The society's first permanent home was in Sullivant Hall on the Ohio State University campus. The society operated a museum and library there. Later, the archives moved to the Old Governor's Mansion on Broad Street. In 1965, voters approved a bond for a new structure to be built. W. Byron Ireland designed a Brutalist building with post-tensioned concrete structures, allowing for a cantilevered design. The building remains mostly as built, including its exterior use of silo tiles made in Ohio.
Ohio Village, a reconstructed 1890s-era town, is a living museum area of the Ohio History Center campus.In 2002, budget cuts forced the Ohio Village to close except for special events, school and tour groups. In the summer of 2012, it reopened to the public, relying on volunteers instead of paid staffing, who purchase their own costumes and dedicate at least 16 hours of work per season. The Ohio Village attempts to "animate history" in the sense of taking what is perceived as one-dimensional and converting it into three dimensions, with the volunteers portraying characters that represent people who truly existed during the mid-to-late 19th century. It is open to the public from Memorial Day weekend through Labor Day weekend and for special events such as All Hallows Eve and Dickens of a Christmas.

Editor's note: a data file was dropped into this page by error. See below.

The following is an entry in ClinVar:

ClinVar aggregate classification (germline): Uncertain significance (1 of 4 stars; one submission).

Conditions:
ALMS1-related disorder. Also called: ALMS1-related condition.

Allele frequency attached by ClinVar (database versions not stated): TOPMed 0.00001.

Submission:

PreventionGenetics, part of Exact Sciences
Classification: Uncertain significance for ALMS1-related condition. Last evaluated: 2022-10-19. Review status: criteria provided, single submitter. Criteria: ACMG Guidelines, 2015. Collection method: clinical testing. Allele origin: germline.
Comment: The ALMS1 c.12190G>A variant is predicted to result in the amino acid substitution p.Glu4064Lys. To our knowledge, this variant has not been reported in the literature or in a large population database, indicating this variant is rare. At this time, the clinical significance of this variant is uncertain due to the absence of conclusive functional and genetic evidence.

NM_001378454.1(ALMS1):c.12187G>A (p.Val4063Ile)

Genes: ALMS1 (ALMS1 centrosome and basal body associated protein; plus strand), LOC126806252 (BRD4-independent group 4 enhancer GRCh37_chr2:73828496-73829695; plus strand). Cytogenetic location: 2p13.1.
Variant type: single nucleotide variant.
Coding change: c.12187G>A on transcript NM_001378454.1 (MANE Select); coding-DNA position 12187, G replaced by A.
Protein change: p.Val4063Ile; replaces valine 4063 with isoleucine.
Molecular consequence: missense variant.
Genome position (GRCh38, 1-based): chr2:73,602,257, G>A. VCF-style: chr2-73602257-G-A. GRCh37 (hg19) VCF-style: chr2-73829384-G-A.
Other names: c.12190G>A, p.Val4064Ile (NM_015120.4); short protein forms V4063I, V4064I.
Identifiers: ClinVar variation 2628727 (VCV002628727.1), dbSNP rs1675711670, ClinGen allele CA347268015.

The village houses home games for the Ohio Village Muffins, a vintage base ball club formed in 1981 that competes each year against other vintage teams from Ohio and around the country.The team's name is derived from the phrase muff, a term often used during the era to refer to an "error". A team's third string was typically labeled the "muffin nine". The Ohio Village Muffins promote the preservation of the game as it was played in 1860, using underhanded pitching, foregoing the use of gloves, and wearing uniforms that match the time period. Ohio Village also hosts a women's team called The Diamonds. A league for women, as teams formed at colleges across the country, began in 1866.